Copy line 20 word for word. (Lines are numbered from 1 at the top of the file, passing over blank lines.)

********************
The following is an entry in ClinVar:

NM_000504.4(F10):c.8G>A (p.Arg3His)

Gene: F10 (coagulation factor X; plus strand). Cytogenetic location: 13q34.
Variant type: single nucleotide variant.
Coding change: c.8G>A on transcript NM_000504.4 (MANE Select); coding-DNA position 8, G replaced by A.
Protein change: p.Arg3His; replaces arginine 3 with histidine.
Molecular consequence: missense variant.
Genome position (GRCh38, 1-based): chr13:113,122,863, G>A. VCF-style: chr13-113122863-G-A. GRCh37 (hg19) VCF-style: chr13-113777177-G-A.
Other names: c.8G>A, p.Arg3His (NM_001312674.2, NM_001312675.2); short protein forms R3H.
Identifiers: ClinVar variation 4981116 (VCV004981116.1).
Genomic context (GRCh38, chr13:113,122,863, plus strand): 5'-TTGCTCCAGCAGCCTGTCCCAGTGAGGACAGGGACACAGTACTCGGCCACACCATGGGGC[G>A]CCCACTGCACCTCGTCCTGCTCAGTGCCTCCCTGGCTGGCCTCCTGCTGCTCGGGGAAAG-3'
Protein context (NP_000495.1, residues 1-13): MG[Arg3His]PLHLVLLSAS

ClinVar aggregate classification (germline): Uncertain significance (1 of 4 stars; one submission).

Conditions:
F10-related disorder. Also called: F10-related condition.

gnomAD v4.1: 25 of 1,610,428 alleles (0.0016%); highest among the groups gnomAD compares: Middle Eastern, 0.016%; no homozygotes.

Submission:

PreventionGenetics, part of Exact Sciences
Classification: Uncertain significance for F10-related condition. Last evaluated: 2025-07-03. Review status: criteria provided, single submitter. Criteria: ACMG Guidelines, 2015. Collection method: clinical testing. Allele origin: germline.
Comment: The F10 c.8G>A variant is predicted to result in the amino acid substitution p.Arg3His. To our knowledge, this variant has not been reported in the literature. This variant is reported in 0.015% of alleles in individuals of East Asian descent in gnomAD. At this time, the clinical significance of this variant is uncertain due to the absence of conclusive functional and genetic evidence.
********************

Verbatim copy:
Comment: The F10 c.8G>A variant is predicted to result in the amino acid substitution p.Arg3His. To our knowledge, this variant has not been reported in the literature. This variant is reported in 0.015% of alleles in individuals of East Asian descent in gnomAD. At this time, the clinical significance of this variant is uncertain due to the absence of conclusive functional and genetic evidence.